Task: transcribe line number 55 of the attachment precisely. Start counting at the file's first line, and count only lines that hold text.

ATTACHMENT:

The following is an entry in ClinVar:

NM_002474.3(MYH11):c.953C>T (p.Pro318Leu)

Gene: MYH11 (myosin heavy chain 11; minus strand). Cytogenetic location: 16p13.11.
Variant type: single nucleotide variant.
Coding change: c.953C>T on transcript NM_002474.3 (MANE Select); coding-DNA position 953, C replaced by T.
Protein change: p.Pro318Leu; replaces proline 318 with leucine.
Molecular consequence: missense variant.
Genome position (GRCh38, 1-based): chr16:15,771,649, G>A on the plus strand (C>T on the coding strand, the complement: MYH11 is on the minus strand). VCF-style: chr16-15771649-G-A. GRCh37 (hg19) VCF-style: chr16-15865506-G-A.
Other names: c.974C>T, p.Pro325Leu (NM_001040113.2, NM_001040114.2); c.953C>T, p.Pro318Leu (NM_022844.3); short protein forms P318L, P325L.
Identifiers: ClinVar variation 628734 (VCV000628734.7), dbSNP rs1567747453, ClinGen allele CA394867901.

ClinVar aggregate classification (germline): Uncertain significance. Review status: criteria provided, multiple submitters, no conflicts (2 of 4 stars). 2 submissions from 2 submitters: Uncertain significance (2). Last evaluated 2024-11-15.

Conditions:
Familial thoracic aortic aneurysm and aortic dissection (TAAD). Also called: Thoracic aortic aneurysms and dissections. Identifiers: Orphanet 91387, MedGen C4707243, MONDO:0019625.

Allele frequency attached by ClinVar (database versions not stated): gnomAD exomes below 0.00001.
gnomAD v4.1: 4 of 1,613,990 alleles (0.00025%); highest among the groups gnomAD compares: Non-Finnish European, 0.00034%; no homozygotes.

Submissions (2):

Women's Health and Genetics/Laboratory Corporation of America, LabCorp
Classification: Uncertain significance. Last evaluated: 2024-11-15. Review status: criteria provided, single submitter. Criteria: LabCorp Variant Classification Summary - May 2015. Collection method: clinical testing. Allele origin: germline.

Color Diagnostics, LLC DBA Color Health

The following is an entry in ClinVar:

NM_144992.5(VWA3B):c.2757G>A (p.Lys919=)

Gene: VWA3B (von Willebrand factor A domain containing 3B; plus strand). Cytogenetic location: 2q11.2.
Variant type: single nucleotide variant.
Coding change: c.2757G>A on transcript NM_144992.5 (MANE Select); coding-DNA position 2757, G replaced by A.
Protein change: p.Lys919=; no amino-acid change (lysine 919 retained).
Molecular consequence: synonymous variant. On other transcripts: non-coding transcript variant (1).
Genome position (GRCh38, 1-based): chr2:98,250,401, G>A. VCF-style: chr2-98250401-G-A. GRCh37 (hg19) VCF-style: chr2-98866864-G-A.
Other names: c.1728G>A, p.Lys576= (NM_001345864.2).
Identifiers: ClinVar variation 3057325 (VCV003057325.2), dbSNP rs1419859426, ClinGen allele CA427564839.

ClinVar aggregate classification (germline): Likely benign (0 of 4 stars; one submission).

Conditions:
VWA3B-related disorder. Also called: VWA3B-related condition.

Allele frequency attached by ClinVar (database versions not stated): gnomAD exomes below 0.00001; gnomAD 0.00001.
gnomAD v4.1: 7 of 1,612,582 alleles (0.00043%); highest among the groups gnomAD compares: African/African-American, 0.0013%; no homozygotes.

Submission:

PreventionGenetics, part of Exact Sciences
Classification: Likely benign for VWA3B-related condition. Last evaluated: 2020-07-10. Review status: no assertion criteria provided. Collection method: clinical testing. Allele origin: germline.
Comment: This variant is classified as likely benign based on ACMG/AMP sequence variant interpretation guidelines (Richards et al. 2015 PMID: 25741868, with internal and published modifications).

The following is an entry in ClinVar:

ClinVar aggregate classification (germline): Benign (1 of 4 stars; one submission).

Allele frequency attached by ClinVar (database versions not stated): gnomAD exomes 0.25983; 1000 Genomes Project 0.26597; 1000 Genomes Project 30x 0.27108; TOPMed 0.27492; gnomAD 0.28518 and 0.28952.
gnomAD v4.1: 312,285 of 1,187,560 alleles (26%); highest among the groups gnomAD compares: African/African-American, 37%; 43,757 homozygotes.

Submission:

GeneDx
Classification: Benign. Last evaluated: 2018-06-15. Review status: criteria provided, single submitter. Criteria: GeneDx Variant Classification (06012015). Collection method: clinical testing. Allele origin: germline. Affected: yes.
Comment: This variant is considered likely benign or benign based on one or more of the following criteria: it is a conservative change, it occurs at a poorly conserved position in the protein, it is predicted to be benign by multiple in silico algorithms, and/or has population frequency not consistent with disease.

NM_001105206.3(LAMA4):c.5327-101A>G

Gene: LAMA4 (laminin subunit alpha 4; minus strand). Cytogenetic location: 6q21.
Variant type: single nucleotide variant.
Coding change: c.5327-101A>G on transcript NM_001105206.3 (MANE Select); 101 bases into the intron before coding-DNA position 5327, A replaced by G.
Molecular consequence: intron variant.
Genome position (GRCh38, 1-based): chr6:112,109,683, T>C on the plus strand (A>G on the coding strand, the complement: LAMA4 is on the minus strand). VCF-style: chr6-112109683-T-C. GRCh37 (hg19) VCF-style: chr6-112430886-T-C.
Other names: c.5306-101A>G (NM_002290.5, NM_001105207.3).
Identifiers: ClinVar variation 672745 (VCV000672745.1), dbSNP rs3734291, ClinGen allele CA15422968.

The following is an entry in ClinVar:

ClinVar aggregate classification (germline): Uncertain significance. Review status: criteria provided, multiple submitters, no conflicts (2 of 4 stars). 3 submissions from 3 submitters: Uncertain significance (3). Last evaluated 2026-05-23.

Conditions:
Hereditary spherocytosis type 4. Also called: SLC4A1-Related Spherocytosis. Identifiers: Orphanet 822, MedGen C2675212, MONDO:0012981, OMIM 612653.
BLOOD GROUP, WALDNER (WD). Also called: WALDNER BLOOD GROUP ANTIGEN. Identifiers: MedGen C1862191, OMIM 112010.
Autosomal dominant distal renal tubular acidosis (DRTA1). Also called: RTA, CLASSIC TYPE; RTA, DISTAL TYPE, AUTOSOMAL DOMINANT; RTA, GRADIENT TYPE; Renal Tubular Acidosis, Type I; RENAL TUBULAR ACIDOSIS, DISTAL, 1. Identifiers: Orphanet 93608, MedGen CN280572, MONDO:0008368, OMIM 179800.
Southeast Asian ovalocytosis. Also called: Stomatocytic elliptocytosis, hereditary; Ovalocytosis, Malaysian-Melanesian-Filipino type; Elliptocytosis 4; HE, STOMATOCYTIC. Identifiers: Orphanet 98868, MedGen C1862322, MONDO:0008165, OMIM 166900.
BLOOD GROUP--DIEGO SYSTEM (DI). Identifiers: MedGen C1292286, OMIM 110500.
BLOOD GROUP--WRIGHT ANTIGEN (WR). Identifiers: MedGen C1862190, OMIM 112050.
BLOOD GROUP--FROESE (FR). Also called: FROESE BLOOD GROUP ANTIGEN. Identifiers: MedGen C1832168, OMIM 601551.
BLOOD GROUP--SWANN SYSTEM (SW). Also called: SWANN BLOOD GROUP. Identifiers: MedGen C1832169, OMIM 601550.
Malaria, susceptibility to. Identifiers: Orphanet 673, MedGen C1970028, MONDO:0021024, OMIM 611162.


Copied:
The following is an entry in ClinVar: